By Christian Holub
September 10, 2020 at 04:03 PM EDT
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Christopher Nolan is a filmmaker of a rare and vanishing breed: A director who has built up so much trust with audiences over the course of the last two decades that his name alone is often enough to people into theaters to watch films with subjects as diverse as a World War II and spaceship travel. His latest film, Tenet, has, unfortunately, run into the obstacles of COVID-19, which continues to prevent many Americans from gathering in theaters or other public spaces. Nevertheless, Tenet has opened worldwide and in select U.S. markets.

Whether or not you have been able to see Tenet yet, take a walk down memory lane to see how all of Nolan's films rank according to the reviews they received from EW. The only exception is Nolan's 1998 debut feature Following, which was not reviewed by EW.

Melinda Sue Gordon/Warner Bros.; Everett Collection; Stephen Vaughan/Warner Bros.

Dunkirk (2017): A 

"Nolan has for all intents and purposes conjured the British response to Steven Spielberg’s Saving Private Ryan. If you can imagine that film’s kinetic, nerve-wracking 29-minute opening D-Day invasion stretched out to feature length, this is what it would look like. It’s a towering achievement, not just of the sort of drum-tight storytelling we’ve come to expect from the director of MementoThe Dark Knight, and Inception, but also of old-school, handmade filmmaking." —Chris Nashawaty (read more)

Batman Begins (2005): A

"Batman Begins, directed by indie-oriented storyteller Christopher Nolan (Memento), is a triumph — a confidently original, engrossing interpretation, with a seriously thought-through (but never self-serious) aesthetic point of view that announces, from the get-go, someone who knows what he’s doing is running the show, and he’s modestly unafraid to do something new. The movie reenergizes Bruce Wayne and his winged mammalian disguise for a 21st-century relaunch, after the Hollywoodized Caped Crusader had giggled and vamped to a dead end with 1997’s Batman & Robin." —Lisa Schwarzbaum (read more)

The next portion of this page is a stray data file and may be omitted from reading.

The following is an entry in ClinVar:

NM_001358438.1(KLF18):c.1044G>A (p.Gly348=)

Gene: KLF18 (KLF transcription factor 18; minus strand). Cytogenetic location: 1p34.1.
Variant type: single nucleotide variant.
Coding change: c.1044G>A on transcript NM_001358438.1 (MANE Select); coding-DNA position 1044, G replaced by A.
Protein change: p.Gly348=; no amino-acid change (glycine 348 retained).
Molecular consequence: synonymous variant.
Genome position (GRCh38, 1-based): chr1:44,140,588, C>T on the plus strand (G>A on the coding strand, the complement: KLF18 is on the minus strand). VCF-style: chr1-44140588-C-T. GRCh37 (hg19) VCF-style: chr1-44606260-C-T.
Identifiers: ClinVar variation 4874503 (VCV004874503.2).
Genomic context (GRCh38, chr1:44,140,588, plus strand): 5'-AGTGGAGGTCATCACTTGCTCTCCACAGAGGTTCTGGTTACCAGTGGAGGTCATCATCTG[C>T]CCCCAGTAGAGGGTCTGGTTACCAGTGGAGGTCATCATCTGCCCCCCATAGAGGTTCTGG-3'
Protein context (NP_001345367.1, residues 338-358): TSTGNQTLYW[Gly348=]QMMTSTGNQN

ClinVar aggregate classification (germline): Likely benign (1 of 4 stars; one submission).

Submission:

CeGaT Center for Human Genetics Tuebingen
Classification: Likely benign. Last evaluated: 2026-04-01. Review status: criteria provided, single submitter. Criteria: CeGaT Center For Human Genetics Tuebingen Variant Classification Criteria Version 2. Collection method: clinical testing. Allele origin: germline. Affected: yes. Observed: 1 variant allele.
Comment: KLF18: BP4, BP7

Memento (2000): A

"Memento has a spooky repetitive urgency that takes on the clarity of a dream; it’s like an Oliver Sacks case study played as malevolent film noir. Pearce, frantic and disheveled, lends even the smallest events the aura of a life-or-death search, a quest for meaning." —Owen Gleiberman (read more)

The Dark Knight (2008): A-

"Heath Ledger’s mesmerizing, scary-funny performance begins with the creepiness of his image: the greasy long hair, the makeup that looks as if he’d drawn it on with crayons, then messed it with tears. That ghostly rotting paint job covers his scarred smile (explained by a backstory that gives you the willies, even if he just made it up), and the disturbing thing is that when Ledger’s Joker talks, with those ”Ehhh, what’s up, Doc?” vowels that make him sound like Al Franken crossed with a nerdish pedophile, you realize that the icky sloshing sound you hear is him sucking on his cheeks; he uses his attachment to those scars to fuel his sadistic (and masochistic) whims. This Joker may be a torture freak, but he also has a lost quality, a melancholy hidden within those black-circled eyes. He turns slaughter into a punchline; he’s a homicidal comedian with an audience of one — himself. In this, the last performance he completed before his death, Ledger had a maniacal gusto inspired enough to suggest that he might have lived to be as audacious an actor as Marlon Brando, and maybe as great." —O.G. (read more)